I’ve always said that Oxford University is a great employer, and I’ll always encourage people to go for it if a job comes up here. As for DPAG, although I first came to the department mostly by chance, I’ve really enjoyed working here as the people I’ve worked with have been absolutely amazing. I’ve always said that I could do any job in the world as long as the people are fun to work with, and we’ve had so many laughs here. One thing I’ve also come to appreciate is how massive the department is. There are so many different projects and research into different areas of the body. My understanding of its size was brought to the fore through the job I had in between DPAG roles at the John Radcliffe, which was a small department. There was still a lot of research going on, but there was essentially two areas looking at the gut and microbiology. Coming back to DPAG has made me realise just how big the department is and how wide ranging it is in its function.

What does your job entail?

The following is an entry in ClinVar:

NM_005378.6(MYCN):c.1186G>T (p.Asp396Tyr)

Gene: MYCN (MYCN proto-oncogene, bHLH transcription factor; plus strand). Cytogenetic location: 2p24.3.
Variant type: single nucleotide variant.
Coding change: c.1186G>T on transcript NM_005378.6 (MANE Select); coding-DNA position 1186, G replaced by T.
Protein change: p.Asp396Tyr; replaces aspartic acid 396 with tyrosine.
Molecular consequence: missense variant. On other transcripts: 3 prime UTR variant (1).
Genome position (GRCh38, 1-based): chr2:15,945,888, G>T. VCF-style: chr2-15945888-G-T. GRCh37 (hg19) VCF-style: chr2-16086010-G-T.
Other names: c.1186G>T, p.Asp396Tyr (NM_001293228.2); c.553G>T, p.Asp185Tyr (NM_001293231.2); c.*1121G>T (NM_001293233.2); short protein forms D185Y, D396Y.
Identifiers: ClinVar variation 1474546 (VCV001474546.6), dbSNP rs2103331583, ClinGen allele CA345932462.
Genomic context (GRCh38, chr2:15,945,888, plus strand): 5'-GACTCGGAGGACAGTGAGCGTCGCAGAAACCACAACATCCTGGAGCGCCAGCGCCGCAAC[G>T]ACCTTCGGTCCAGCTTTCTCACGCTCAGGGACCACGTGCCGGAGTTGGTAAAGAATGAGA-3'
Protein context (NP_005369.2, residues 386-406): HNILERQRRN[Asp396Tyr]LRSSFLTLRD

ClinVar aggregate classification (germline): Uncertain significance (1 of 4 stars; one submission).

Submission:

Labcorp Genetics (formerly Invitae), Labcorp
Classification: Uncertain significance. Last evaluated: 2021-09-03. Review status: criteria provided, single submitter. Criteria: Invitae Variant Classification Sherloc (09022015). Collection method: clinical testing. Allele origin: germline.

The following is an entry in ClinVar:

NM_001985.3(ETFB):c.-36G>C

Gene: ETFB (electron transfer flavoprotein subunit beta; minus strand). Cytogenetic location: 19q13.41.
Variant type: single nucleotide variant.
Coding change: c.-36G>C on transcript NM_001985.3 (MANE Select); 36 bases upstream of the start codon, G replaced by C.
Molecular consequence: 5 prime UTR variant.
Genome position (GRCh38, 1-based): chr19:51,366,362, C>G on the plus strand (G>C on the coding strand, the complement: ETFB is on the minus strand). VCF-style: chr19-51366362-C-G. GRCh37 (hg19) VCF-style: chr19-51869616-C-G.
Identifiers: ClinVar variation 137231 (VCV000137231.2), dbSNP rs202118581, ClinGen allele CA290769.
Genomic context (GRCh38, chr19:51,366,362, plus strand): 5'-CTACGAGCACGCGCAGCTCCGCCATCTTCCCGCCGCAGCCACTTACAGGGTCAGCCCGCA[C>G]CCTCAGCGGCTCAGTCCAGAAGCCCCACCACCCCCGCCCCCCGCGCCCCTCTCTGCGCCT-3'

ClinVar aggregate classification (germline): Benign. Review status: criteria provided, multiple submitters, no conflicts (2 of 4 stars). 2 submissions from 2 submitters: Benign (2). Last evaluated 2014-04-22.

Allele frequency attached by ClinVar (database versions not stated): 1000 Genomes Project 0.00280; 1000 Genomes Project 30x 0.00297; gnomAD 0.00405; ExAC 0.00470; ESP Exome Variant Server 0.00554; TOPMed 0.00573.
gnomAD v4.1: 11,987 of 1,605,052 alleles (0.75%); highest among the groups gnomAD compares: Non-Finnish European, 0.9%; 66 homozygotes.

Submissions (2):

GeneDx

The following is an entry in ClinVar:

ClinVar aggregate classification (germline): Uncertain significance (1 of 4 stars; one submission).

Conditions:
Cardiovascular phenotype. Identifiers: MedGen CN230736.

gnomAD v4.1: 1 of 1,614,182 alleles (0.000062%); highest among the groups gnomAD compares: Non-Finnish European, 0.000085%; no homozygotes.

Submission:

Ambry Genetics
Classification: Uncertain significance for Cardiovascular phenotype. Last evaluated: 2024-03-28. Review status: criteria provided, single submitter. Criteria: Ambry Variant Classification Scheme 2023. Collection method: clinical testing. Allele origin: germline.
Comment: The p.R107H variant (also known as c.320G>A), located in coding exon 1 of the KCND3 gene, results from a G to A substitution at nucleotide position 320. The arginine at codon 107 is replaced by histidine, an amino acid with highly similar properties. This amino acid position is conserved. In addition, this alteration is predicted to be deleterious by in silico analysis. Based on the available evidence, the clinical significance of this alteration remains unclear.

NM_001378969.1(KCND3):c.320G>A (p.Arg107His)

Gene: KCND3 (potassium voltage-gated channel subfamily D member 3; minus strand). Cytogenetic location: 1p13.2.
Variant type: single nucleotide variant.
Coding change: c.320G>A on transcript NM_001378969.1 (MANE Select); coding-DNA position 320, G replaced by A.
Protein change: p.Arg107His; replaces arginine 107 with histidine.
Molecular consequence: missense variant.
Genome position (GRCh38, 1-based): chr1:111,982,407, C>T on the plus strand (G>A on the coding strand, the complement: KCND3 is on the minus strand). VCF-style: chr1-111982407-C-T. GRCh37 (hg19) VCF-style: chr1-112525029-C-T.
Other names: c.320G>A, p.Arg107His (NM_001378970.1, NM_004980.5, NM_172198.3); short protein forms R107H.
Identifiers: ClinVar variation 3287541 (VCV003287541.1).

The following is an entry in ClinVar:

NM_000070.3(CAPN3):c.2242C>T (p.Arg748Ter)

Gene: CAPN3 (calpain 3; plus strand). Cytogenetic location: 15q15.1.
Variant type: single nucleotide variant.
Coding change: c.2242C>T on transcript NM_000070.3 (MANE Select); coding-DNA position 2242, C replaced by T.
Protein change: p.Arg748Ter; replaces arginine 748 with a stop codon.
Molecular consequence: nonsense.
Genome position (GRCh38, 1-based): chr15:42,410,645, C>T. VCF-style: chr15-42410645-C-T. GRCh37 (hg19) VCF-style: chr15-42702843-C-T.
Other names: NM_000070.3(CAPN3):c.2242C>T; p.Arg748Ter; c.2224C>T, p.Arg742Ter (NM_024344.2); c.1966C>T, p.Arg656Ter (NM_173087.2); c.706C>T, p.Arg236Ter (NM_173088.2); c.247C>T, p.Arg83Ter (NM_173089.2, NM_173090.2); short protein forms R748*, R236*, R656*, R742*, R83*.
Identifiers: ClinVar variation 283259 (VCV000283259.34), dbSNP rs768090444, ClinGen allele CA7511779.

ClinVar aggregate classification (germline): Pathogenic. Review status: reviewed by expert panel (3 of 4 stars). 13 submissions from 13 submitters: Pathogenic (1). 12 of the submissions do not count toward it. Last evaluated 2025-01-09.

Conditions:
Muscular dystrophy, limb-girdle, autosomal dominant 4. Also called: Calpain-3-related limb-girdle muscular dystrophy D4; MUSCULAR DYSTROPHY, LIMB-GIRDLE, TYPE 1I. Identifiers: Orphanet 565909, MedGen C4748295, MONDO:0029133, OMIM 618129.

For the last two and a half years I’ve been working on the physiology practicals, which involves setting and running the classes. I love the interaction with the students this brings. When I worked in the mortuary, surgical trainees from the hospital handled the anatomy teaching. However, on the physiology side, it’s far more interactive as we have to show the students how to use the equipment, make sure it’s all working, and if it’s not working, use our technical knowhow to figure out what’s wrong, and then break it all down afterwards. Outside of these duties, I help look after the biological safety, for example, doing the biological returns every year. Now, in my new role, it’s all about bringing everything together and making sure everyone is up to speed with what they need to be doing within a specific timeframe. For example, many classes need specific things ordering a couple of months in advance, so I make sure everyone does so. There’s also an HR side to this job – maintaining relationships within the team, liaising with the class leaders and PIs who come in to do the teaching. I’ve had managerial experience from previous roles, and I am hoping that this will serve me in good stead, for example as a JR Lab Manager and as Mortuary Supervisor here, which involved dealing with outside organisations who run courses here.